Australia’s small coterie of tech unicorns has grown a little bigger, as they welcome a new member into their midst this week.

Following a bumper funding raise of $US200 million ($272 million), education startup Go1 is now valued at more than $1 billion just six years after it was founded in a Brisbane garage.

The funding round was among the country’s largest on record and was led by SoftBank (the Japanese conglomerate behind Uber), WeWork, Klarna, eToro and countless others.

It was joined by the venture capital arms of local investors AirTree and Salesforce, and international groups including Microsoft.

Operating as a kind of marketplace, Go1 links more than 3.5 million users to courses from 1,600 education providers.

From these separate producers, Go1 packages up content to create learning paths that users can then follow, from personal development and tech skills to business management.

The allure is clear. Rather than have to sign up and juggle various subscription deals, individuals and businesses can sign up to Go1’s service and find the content they’re looking for in one place.

It’s been helped along somewhat by the pandemic, which has seen the appetite for online learning explode and Go1 pocket $US40 million of new investment back in May.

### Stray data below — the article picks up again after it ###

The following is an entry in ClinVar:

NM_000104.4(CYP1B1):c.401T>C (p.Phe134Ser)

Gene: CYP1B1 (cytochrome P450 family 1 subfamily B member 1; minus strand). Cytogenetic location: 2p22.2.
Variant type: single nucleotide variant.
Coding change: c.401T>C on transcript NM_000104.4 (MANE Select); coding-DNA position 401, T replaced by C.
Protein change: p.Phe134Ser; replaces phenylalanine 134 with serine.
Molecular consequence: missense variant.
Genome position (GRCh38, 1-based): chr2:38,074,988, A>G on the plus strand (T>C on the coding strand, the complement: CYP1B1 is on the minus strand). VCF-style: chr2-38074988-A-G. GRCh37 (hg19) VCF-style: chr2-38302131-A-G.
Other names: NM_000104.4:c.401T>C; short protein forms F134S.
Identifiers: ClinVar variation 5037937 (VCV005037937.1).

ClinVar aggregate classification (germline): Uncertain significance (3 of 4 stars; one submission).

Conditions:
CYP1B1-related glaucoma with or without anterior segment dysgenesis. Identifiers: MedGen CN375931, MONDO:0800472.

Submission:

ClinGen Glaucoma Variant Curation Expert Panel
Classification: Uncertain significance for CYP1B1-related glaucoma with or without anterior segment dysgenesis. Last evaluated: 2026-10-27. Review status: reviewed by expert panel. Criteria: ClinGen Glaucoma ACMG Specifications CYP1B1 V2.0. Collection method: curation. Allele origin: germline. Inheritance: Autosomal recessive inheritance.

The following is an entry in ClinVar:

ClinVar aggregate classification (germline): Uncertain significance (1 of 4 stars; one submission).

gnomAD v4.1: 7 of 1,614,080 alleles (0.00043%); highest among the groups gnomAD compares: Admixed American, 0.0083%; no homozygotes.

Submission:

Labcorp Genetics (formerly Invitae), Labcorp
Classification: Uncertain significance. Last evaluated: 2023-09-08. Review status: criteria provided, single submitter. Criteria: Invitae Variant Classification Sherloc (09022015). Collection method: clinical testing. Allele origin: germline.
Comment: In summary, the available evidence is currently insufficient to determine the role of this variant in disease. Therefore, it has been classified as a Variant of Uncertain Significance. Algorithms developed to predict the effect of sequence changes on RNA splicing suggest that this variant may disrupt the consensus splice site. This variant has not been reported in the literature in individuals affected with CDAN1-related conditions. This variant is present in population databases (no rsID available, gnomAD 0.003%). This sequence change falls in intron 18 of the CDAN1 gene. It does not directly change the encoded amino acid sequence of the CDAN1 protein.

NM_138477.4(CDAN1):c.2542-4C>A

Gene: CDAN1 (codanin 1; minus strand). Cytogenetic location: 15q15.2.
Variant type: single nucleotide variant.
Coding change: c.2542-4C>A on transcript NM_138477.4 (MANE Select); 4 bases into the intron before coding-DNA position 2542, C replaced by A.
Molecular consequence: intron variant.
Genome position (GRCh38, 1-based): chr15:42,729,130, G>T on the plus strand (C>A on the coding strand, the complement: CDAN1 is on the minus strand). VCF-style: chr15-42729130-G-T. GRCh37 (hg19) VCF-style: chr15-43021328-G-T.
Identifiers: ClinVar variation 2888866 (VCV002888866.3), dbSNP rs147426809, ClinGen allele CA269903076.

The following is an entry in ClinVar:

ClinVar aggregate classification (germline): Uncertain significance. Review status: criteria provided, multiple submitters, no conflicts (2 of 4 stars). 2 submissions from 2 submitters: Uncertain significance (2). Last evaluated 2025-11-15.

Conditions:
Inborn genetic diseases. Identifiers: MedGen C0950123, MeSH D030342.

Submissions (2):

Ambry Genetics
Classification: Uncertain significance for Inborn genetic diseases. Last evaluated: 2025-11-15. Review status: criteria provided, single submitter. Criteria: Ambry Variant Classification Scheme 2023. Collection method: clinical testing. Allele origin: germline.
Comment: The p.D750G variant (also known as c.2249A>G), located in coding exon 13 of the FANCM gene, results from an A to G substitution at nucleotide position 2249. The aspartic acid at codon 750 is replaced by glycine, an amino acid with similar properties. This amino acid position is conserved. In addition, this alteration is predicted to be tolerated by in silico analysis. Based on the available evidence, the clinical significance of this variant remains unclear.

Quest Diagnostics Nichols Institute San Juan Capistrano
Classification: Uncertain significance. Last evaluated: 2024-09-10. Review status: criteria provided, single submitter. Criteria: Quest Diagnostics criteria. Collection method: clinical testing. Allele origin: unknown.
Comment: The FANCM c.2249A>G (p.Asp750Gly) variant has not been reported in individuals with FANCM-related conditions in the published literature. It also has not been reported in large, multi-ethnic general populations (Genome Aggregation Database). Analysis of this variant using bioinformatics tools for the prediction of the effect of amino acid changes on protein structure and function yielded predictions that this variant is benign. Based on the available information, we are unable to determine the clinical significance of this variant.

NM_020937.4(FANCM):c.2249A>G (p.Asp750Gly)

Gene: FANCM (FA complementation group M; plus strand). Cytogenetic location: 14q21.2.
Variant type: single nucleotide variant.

The two rounds, making up the vast majority of Go1’s only external funding, will be used to fund its expansion overseas.

Outside of Australia, Go1 currently has offices in London, Malaysia, South Africa, Vietnam and the United States.

It becomes the latest Australian tech company to close out a monster funding deal, alongside fellow Brisbane startup Octopus Deploy, as well as SafetyCulture and Canva’s latest deal.

Amanda Price, the head of KPMG High Growth Ventures, said the recent string of deals indicates the strength of the local venture capital (VC) scene.

“In what was a globally tumultuous year, Australia’s startup investment environment remained robust. Many of our leading VC firms continued to raise record levels of funding from private and institutional sources,” Price said.

“Alongside later-stage rounds for well-established Australian startups like Canva, Go1 and Volt Bank – we are also seeing investment in new areas of technology such as plant-based foods – with v2food’s Series B one of the top five deals of 2020.”

“Each of these deals is more than just a number – it represents a dynamic business that is creating new jobs and fuelling the growth of Australia’s future economy.”